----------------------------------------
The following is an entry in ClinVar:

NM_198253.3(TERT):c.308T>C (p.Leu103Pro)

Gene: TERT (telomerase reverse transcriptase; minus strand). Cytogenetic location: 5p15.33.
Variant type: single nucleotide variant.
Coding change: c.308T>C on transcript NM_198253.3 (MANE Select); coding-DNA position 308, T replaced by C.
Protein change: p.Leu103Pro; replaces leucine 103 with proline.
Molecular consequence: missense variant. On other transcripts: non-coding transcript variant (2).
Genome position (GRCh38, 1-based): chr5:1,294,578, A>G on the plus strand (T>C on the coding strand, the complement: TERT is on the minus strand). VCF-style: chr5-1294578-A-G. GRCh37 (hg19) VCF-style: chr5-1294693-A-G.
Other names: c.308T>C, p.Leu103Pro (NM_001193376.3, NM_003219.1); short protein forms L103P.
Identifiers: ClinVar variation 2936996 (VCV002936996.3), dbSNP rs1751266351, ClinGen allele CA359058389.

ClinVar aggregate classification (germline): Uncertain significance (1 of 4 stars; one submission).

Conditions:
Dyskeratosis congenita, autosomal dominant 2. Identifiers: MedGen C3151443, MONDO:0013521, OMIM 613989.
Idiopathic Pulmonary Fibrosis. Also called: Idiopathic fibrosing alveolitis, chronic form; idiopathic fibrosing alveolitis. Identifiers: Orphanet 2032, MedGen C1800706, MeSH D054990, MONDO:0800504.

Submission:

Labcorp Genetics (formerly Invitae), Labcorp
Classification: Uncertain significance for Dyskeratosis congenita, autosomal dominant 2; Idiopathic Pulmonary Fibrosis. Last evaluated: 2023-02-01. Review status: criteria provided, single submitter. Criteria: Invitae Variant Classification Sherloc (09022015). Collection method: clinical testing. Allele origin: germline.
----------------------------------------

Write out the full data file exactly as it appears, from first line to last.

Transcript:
The following is an entry in ClinVar:

NM_198253.3(TERT):c.308T>C (p.Leu103Pro)

Gene: TERT (telomerase reverse transcriptase; minus strand). Cytogenetic location: 5p15.33.
Variant type: single nucleotide variant.
Coding change: c.308T>C on transcript NM_198253.3 (MANE Select); coding-DNA position 308, T replaced by C.
Protein change: p.Leu103Pro; replaces leucine 103 with proline.
Molecular consequence: missense variant. On other transcripts: non-coding transcript variant (2).
Genome position (GRCh38, 1-based): chr5:1,294,578, A>G on the plus strand (T>C on the coding strand, the complement: TERT is on the minus strand). VCF-style: chr5-1294578-A-G. GRCh37 (hg19) VCF-style: chr5-1294693-A-G.
Other names: c.308T>C, p.Leu103Pro (NM_001193376.3, NM_003219.1); short protein forms L103P.
Identifiers: ClinVar variation 2936996 (VCV002936996.3), dbSNP rs1751266351, ClinGen allele CA359058389.

ClinVar aggregate classification (germline): Uncertain significance (1 of 4 stars; one submission).

Conditions:
Dyskeratosis congenita, autosomal dominant 2. Identifiers: MedGen C3151443, MONDO:0013521, OMIM 613989.
Idiopathic Pulmonary Fibrosis. Also called: Idiopathic fibrosing alveolitis, chronic form; idiopathic fibrosing alveolitis. Identifiers: Orphanet 2032, MedGen C1800706, MeSH D054990, MONDO:0800504.

Submission:

Labcorp Genetics (formerly Invitae), Labcorp
Classification: Uncertain significance for Dyskeratosis congenita, autosomal dominant 2; Idiopathic Pulmonary Fibrosis. Last evaluated: 2023-02-01. Review status: criteria provided, single submitter. Criteria: Invitae Variant Classification Sherloc (09022015). Collection method: clinical testing. Allele origin: germline.